Compare and Contrast the Instrumentation and Improvisation of Two Recordings Made Between 1910-1950. Comment on How Jazz Has Developed Between These Recordings

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  • Topic: Jazz, Charlie Parker, Music
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Compare and contrast the instrumentation and improvisation of two recordings made between 1910-1950. Comment on how jazz has developed between these recordings

“Dixie jazz band one-step” was recorded in 1917 by the “Original Dixieland Jazz Band” (ODJB) who inherited much instrumentation from New Orleans Brass Band tradition. In this piece they made use of a typical small combo with a ‘frontline’, including cornet, clarinet and trombone, and a ‘rhythm’ section consisting of piano and drums. Charlie Parker’s Re-boppers also used a small combo, but with Alto sax and trumpet (replacing the out of date cornet) in the frontline, and piano, drums and bass in the rhythm section in “Ko-Ko” recorded in 1945.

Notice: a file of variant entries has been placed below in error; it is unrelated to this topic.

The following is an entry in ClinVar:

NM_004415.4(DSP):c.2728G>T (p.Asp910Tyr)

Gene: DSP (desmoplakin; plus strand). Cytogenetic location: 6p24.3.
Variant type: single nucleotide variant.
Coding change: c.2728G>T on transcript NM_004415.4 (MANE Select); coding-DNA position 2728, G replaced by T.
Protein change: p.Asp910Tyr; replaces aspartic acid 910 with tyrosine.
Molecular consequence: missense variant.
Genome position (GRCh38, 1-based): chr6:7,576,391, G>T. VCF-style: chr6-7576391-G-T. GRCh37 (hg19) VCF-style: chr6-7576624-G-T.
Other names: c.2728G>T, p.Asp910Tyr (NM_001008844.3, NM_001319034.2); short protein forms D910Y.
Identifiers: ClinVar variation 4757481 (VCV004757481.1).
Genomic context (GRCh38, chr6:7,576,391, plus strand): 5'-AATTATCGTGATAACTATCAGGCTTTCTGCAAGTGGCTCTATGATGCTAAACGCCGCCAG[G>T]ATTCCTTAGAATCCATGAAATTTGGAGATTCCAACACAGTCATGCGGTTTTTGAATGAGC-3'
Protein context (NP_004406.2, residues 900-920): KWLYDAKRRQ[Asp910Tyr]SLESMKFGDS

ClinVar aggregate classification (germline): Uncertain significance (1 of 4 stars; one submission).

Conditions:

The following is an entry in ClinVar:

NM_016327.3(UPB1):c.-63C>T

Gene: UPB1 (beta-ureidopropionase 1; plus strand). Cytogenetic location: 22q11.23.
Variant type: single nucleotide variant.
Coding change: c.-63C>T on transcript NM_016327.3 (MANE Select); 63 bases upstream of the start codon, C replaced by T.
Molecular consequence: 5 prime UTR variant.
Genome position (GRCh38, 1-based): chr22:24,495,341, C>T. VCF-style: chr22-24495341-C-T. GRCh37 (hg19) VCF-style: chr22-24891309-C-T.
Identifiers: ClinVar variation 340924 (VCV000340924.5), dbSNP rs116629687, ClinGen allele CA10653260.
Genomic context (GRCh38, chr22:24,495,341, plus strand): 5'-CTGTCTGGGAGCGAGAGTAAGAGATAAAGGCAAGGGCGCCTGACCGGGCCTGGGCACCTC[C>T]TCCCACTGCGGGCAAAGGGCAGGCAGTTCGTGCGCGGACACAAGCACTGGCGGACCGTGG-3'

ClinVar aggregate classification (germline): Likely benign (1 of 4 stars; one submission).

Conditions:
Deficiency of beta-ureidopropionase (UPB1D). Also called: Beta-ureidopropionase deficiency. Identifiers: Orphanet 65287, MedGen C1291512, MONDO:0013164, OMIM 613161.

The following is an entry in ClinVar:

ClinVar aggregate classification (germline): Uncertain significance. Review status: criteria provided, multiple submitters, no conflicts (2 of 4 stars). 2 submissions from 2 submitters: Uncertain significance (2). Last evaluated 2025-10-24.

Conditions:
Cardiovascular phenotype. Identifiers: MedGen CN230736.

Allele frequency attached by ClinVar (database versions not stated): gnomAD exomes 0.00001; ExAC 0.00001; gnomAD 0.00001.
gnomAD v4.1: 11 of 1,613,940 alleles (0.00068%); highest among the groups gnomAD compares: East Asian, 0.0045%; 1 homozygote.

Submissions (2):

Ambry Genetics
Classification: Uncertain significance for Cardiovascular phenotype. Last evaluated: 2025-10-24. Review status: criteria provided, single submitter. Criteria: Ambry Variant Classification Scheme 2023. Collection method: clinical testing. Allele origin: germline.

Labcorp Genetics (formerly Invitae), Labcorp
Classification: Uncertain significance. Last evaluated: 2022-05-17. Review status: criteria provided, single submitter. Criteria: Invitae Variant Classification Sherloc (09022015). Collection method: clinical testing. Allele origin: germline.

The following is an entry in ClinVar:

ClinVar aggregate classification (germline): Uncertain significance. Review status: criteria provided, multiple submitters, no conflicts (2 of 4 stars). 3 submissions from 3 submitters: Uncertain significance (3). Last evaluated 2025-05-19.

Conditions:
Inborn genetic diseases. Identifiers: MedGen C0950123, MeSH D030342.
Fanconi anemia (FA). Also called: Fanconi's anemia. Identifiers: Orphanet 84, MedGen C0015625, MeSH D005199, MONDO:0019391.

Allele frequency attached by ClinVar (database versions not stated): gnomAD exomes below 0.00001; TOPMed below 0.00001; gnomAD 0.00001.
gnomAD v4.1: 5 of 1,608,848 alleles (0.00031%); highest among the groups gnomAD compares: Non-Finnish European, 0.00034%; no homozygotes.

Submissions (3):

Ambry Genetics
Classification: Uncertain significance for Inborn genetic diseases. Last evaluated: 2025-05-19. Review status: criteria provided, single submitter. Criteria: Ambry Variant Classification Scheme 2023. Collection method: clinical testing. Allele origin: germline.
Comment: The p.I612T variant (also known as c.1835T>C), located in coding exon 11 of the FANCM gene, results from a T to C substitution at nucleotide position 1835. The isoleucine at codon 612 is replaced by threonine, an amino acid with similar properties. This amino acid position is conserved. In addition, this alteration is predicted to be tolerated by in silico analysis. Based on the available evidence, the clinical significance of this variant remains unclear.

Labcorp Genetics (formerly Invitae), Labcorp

Although both use a similar sized ensemble, there is large timbral contrast because ODJB have three instruments improvising simultaneously except during moments of ‘stop-time’ in the B section, where the band leaves the clarinet unaccompanied on beats 2, 3 and 4. In “Ko-ko” the focus is on the soloist, Parker taking two 64-bar choruses and Roach a 27 bar drum solo. In the intro, although not a solo, the melody in 8ves then 6ths is much less dense than the polyphony of the ODJB.

The clarinet frequently performs smears, for example the high-pitched descending smear signalling the end of each C section. The trombone plays in the tailgate, style frequently scooping and smearing as in the call-and-response with the clarinet and cornet in section C. In contrast, Parker and Gillespie play with clean articulation and highlight specific note and phrases using “ghosting”, a technique where a soloist backs of one note to highlight another.

In “Dixie Jazz Band One-Step”, the drummer rarely uses the cymbal, saving it for climactic moments such as at the end of the piece whereas Roach uses it extensively during Parkers’ solo and his own. ODJB’s drummer also uses many novel blues influenced percussion sounds such as woodblock and cowbell which are absent from “Ko-ko”....
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